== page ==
A rooftop `farm': one man's green thumb in crowded Cairo
Cairo — Ahmed Hany Mohamed, slim as a papyrus reed, intense as the Egyptian sun, has a bachelor of science degree in horticulture - a degree that's ironically going to waste in a country that struggles to feed itself. He works shuttling breakfasts between the kitchens and guest rooms of a large downtown Cairo hotel. Frustrated in his efforts both to advance his education or find a worthwhile position in his field, Ahmed says the only jobs for horticulture graduates amount to nothing more than paperwork.
He can make more money - necessary to support his ailing father, his mother, three sisters and assorted aunts, uncles, and cousins - serving breakfasts than shuffling papers.
But he wants to grow things.
Ahmed foresees a good future for Egyptian agriculture via the greenhouse. Around Cairo,the winter climate precludes year-round crop production. Commercial greenhouses, if built and operated efficiently, could be a tool against hunger as well as a source of income in this country where the average per capita earning is less than $600 a year.
But Ahmed hasn't the money either to establish such a business or to come to the United States, his fondest wish, to study the most advanced technologies of vegetable and fruit production.
Nevertheless, he has not allowed his green thumb to fade since earning his degree from Ain Shams University here in 1982. In his Saieda Zeinab neighborhood, ``where the working people live,'' he explains, he is ``farming'' on the roof of his apartment building. The four-story structure not long ago stood six stories high; but the building was deteriorating and the owner was ordered to lower it for safety. When the two-story demolition was complete, Ahmed surveyed the rubble and dirt remaining. Dirt is the basis of soil, and soil is the basis of agriculture, he reasoned.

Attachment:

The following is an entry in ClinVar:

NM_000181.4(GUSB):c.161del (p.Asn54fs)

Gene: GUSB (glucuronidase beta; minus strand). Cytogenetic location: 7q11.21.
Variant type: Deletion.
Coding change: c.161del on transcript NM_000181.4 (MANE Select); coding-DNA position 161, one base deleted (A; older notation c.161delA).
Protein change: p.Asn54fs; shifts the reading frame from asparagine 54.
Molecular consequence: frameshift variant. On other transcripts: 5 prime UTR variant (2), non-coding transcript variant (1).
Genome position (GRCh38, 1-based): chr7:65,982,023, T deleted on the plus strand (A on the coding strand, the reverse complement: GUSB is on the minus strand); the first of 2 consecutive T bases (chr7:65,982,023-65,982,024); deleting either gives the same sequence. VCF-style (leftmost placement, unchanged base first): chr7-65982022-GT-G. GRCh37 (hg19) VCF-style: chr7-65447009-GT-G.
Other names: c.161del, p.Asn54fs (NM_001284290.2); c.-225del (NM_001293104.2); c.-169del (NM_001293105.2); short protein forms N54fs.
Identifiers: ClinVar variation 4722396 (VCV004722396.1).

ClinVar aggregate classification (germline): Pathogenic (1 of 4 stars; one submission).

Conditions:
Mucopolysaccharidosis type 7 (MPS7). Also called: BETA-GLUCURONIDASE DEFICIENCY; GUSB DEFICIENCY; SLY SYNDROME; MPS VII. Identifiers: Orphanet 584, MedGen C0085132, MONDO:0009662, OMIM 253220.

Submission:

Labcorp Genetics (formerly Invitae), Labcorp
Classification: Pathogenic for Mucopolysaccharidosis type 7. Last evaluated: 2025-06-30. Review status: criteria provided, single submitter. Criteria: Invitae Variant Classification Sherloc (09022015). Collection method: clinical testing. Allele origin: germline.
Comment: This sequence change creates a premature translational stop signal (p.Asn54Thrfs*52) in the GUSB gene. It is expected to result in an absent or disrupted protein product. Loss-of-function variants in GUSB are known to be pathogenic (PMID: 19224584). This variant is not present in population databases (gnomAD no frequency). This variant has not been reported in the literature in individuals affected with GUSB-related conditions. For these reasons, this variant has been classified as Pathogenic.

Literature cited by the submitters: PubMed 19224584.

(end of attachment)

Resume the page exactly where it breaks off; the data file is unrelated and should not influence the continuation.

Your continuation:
With permission from the building's owner, he cleared the rooftop, mounded the dirt, collected stray bits of timber, reeds, stalks, and pieces of lumber from streets and gutters and anywhere else he could find them.
He anchored the mounds of dirt behind timber pieces. He built standard greenhouse benches from the lumber. He tied together the reeds and stalks to make his greenhouse walls and roof. Then, walking daily to and from his hotel job, he kept his eyes to the ground and picked up anything that seemed a seed and any bit of stubble that revealed a tinge of green.
``This was a little green stick that I found in the street,'' the rooftop gardener smiled with pride as he gestured to a bird of paradise pushing forth eight flower buds. ``I got this from my uncle's factory's yard,'' he says, pointing to a luxuriant growth of grape vine, two yards long. When he picked it up, it was a bit of branch with three buds on it, he says. ``I grew this from a seed,'' he noted of a six-foot tall Peltfort tree. ``I have to be careful it doesn't get too big. It is most dangerous for the building; it has a prolific root system.''
Ahmed pointed to two asparagus ferns, potted, hanging on a wall; one was merely healthy, the other rampant. ``This is one of my successful experiments. I put earthworms in that pot,'' he says, indicating the more flourishing one.
Cultivating some of the country's native 1,000 varieties of cactus, and such familiar species as impatiens and begonias, Ahmed has experimented with water and fertilizer applications, propagation techniques, soil fumigation methods, and growth medium mixtures. In the latter instance, he has collected soils from various sites, tested their abilities to supply plant nutrients, then measured and combined them to seek the best plant bed. To supply natural fertilizers, the high-rise farm includes a coop of pigeons, a shed of chickens and a hutch of rabbits.
Yet, Ahmed realizes he doesn't know enough about horticulture, and that his little ``farm'' is an insignificant part of the Egyptian landscape. So he continues to seek to learn more from the US, the greatest producer of agricultural products.
Thus, he strides off to his hotel work, in hopes of meeting some American who may help him, but with his head down, seeking seeds and bits of green stuff that will enable him to keep helping himself.